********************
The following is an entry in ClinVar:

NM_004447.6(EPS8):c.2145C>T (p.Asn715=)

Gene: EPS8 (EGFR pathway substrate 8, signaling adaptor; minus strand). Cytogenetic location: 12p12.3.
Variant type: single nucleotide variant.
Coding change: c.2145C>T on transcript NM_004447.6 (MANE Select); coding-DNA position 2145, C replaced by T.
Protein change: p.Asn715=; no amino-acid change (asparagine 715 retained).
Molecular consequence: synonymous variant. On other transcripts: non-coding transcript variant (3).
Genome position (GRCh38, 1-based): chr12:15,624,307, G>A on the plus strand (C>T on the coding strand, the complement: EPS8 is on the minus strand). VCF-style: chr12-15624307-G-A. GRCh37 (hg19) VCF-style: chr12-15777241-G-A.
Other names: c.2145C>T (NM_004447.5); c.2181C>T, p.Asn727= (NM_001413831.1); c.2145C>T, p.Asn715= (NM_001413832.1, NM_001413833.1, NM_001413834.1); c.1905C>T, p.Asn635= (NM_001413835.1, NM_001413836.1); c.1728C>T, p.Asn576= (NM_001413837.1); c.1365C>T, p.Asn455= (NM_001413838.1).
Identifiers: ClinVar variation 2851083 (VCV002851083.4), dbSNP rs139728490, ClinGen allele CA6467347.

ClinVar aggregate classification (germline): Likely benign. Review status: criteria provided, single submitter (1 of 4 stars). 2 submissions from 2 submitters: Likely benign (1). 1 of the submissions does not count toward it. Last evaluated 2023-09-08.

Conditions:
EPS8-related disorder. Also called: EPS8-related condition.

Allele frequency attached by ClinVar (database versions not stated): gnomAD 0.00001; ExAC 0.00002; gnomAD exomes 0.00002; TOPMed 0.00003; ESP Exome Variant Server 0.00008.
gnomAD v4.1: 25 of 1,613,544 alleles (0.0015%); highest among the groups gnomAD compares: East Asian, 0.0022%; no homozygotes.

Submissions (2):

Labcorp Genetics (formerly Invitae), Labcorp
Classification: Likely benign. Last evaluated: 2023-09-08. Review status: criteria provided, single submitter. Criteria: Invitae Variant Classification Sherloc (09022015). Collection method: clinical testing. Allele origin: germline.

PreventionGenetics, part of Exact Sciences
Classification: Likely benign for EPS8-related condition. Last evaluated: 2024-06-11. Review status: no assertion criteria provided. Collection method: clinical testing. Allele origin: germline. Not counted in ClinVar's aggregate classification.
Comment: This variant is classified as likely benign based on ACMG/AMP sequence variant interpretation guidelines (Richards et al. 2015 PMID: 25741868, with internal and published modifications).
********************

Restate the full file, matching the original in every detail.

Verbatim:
The following is an entry in ClinVar:

NM_004447.6(EPS8):c.2145C>T (p.Asn715=)

Gene: EPS8 (EGFR pathway substrate 8, signaling adaptor; minus strand). Cytogenetic location: 12p12.3.
Variant type: single nucleotide variant.
Coding change: c.2145C>T on transcript NM_004447.6 (MANE Select); coding-DNA position 2145, C replaced by T.
Protein change: p.Asn715=; no amino-acid change (asparagine 715 retained).
Molecular consequence: synonymous variant. On other transcripts: non-coding transcript variant (3).
Genome position (GRCh38, 1-based): chr12:15,624,307, G>A on the plus strand (C>T on the coding strand, the complement: EPS8 is on the minus strand). VCF-style: chr12-15624307-G-A. GRCh37 (hg19) VCF-style: chr12-15777241-G-A.
Other names: c.2145C>T (NM_004447.5); c.2181C>T, p.Asn727= (NM_001413831.1); c.2145C>T, p.Asn715= (NM_001413832.1, NM_001413833.1, NM_001413834.1); c.1905C>T, p.Asn635= (NM_001413835.1, NM_001413836.1); c.1728C>T, p.Asn576= (NM_001413837.1); c.1365C>T, p.Asn455= (NM_001413838.1).
Identifiers: ClinVar variation 2851083 (VCV002851083.4), dbSNP rs139728490, ClinGen allele CA6467347.

ClinVar aggregate classification (germline): Likely benign. Review status: criteria provided, single submitter (1 of 4 stars). 2 submissions from 2 submitters: Likely benign (1). 1 of the submissions does not count toward it. Last evaluated 2023-09-08.

Conditions:
EPS8-related disorder. Also called: EPS8-related condition.

Allele frequency attached by ClinVar (database versions not stated): gnomAD 0.00001; ExAC 0.00002; gnomAD exomes 0.00002; TOPMed 0.00003; ESP Exome Variant Server 0.00008.
gnomAD v4.1: 25 of 1,613,544 alleles (0.0015%); highest among the groups gnomAD compares: East Asian, 0.0022%; no homozygotes.

Submissions (2):

Labcorp Genetics (formerly Invitae), Labcorp
Classification: Likely benign. Last evaluated: 2023-09-08. Review status: criteria provided, single submitter. Criteria: Invitae Variant Classification Sherloc (09022015). Collection method: clinical testing. Allele origin: germline.

PreventionGenetics, part of Exact Sciences
Classification: Likely benign for EPS8-related condition. Last evaluated: 2024-06-11. Review status: no assertion criteria provided. Collection method: clinical testing. Allele origin: germline. Not counted in ClinVar's aggregate classification.
Comment: This variant is classified as likely benign based on ACMG/AMP sequence variant interpretation guidelines (Richards et al. 2015 PMID: 25741868, with internal and published modifications).